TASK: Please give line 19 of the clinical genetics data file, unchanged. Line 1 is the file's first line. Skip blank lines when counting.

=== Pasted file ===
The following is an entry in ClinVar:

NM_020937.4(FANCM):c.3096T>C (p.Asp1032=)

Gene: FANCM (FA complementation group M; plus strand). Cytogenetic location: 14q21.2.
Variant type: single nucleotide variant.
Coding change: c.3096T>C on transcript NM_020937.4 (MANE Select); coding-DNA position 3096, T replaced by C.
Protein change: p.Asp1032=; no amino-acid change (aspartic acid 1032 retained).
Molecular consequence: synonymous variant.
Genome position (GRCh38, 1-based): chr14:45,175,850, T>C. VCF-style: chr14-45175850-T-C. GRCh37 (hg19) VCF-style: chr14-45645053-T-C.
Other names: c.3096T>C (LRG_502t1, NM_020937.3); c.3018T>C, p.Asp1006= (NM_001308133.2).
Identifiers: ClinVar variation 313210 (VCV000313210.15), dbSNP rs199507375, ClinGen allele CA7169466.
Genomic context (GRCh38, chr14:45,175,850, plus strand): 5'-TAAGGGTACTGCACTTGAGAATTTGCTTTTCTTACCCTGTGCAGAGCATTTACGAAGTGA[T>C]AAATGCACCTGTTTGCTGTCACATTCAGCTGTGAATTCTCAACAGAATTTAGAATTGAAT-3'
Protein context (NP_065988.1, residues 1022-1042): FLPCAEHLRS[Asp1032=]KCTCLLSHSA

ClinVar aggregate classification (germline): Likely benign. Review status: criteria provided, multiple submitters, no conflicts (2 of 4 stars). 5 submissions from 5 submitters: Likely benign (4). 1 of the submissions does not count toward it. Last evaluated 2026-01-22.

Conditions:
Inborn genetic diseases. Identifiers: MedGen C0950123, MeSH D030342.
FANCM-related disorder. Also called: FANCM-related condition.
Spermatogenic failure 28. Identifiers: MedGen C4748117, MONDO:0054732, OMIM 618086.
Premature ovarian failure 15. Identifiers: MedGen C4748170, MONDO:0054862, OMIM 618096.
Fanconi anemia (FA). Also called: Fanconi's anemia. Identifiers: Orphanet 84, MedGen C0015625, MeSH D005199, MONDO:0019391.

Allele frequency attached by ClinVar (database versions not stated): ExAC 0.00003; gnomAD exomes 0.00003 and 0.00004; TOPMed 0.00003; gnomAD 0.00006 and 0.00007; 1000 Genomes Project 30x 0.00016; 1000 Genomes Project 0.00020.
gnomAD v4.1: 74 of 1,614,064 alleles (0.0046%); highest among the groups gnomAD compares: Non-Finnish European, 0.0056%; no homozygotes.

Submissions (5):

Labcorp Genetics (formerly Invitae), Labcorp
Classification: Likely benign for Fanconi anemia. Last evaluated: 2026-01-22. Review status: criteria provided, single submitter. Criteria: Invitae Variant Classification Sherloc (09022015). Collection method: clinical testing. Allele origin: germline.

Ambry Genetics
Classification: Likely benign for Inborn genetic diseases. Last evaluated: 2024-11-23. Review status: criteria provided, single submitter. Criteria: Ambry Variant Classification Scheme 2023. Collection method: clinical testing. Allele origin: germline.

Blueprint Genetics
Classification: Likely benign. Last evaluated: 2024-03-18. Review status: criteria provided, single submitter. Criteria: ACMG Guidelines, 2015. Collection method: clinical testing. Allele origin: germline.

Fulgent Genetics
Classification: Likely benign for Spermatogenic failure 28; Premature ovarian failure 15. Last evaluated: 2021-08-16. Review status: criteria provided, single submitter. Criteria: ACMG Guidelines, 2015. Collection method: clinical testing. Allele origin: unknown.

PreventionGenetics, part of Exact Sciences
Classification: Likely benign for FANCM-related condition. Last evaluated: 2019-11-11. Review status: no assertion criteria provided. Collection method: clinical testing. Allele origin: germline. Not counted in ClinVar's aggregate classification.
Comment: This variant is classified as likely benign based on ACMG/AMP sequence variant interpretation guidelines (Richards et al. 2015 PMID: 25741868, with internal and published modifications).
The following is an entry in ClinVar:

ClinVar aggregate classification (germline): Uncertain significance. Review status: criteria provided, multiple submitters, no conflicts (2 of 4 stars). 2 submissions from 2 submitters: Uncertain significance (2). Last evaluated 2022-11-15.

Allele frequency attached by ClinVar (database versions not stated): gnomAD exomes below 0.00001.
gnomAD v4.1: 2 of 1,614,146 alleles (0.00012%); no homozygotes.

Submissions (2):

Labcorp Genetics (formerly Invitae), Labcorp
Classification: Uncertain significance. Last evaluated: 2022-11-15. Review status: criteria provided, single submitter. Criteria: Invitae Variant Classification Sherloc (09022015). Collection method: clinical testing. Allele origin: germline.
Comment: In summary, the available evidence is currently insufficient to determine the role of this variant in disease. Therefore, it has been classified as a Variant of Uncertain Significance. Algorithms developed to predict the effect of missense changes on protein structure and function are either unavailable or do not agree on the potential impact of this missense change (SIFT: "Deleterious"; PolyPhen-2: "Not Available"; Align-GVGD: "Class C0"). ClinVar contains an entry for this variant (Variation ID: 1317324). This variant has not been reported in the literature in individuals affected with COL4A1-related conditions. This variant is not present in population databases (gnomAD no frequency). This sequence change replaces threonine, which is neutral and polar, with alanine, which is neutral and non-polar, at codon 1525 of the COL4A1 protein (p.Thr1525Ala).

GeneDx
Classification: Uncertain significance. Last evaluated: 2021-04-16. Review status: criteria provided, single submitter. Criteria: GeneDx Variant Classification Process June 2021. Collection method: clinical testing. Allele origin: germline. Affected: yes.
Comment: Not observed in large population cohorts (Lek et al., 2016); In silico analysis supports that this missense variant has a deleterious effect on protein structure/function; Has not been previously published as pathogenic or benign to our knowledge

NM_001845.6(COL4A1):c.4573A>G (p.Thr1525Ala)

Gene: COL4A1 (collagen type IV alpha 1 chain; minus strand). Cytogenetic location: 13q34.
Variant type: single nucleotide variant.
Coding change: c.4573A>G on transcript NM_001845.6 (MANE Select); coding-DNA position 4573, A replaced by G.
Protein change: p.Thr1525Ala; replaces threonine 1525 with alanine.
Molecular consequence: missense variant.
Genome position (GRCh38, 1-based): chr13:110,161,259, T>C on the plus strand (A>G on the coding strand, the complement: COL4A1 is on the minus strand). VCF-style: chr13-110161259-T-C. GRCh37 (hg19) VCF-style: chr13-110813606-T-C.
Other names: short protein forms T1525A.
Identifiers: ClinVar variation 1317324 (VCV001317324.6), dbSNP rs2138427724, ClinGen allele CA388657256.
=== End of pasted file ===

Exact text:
Fanconi anemia (FA). Also called: Fanconi's anemia. Identifiers: Orphanet 84, MedGen C0015625, MeSH D005199, MONDO:0019391.